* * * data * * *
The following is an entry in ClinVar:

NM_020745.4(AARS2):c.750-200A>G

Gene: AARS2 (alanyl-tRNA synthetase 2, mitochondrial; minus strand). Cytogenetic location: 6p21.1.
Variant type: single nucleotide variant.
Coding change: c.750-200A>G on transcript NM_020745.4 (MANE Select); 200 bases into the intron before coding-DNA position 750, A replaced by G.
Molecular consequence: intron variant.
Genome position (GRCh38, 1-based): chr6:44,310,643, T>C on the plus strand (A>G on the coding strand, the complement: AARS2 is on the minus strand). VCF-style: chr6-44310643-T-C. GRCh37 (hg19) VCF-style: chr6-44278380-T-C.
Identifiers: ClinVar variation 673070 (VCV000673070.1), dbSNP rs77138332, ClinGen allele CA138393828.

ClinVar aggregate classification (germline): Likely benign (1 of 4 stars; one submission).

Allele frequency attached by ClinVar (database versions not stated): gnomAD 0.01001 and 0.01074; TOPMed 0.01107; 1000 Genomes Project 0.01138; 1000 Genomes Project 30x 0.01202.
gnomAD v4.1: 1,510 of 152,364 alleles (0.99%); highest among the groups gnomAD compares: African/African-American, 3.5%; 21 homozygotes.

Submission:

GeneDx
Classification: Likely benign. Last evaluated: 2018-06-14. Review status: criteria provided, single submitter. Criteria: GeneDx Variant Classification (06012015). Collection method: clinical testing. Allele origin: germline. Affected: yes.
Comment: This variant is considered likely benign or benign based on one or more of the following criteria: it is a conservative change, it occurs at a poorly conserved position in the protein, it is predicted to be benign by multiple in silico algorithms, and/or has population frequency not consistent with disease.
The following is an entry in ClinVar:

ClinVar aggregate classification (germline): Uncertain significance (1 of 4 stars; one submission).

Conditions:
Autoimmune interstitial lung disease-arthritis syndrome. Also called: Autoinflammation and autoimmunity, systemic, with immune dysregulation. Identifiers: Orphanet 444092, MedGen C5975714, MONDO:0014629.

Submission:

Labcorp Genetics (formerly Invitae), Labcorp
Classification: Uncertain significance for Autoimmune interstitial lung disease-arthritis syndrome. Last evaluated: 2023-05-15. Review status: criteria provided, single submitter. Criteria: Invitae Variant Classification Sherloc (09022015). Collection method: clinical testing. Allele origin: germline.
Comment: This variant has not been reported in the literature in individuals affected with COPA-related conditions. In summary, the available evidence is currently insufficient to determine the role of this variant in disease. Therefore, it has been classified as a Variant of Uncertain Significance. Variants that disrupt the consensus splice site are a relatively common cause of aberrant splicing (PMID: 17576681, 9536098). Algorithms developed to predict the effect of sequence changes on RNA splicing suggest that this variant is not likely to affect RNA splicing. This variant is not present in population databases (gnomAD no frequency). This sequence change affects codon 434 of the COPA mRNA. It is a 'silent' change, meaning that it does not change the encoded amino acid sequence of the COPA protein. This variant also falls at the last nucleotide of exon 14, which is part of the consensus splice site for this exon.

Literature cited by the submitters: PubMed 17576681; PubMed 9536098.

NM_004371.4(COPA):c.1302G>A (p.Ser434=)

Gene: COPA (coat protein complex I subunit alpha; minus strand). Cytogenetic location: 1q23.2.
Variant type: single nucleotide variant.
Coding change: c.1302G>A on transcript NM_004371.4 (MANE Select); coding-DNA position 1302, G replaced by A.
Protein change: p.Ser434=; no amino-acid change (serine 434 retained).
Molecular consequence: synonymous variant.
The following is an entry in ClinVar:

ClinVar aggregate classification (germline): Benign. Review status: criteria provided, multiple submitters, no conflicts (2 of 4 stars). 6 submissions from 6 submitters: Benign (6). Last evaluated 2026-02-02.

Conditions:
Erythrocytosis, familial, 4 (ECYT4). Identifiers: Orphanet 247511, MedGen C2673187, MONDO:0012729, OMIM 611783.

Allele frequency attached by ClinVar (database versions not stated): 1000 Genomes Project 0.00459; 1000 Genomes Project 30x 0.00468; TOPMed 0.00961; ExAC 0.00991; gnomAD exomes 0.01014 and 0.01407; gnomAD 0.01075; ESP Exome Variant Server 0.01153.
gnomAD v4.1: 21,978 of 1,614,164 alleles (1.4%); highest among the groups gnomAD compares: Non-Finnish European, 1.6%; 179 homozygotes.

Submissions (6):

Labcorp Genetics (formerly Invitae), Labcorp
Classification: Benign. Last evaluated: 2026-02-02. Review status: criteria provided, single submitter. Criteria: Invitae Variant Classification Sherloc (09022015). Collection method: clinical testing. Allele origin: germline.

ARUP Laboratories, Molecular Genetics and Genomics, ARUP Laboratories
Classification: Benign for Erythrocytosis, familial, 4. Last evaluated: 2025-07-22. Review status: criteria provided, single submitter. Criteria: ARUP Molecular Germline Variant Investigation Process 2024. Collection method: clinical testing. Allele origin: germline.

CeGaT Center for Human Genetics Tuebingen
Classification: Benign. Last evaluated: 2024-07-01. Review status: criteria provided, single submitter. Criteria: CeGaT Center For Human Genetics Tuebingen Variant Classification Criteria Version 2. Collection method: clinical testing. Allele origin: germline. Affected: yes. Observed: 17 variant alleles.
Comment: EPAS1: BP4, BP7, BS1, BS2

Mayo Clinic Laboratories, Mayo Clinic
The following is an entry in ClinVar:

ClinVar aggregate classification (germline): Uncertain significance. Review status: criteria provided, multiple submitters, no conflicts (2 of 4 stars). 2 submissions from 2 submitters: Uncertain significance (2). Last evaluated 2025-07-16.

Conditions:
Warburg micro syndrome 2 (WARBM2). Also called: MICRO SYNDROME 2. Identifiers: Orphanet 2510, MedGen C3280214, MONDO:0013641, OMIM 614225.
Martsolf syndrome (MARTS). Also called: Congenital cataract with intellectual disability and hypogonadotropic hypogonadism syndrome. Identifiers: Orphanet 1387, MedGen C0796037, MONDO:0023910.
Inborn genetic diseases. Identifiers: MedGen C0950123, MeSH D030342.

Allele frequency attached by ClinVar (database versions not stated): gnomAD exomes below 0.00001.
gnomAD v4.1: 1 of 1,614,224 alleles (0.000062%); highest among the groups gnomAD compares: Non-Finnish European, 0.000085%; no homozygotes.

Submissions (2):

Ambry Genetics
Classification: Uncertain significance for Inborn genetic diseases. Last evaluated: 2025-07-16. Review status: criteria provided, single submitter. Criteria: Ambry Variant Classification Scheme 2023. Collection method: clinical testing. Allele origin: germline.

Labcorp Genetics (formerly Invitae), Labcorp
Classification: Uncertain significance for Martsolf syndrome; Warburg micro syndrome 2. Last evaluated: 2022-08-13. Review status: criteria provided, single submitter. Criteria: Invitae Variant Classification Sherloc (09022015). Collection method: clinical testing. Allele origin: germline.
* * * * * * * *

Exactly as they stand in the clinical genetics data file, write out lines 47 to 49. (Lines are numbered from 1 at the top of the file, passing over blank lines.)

ClinVar aggregate classification (germline): Uncertain significance. Review status: criteria provided, multiple submitters, no conflicts (2 of 4 stars). 2 submissions from 2 submitters: Uncertain significance (2). Last evaluated 2025-07-16.

Conditions:
Warburg micro syndrome 2 (WARBM2). Also called: MICRO SYNDROME 2. Identifiers: Orphanet 2510, MedGen C3280214, MONDO:0013641, OMIM 614225.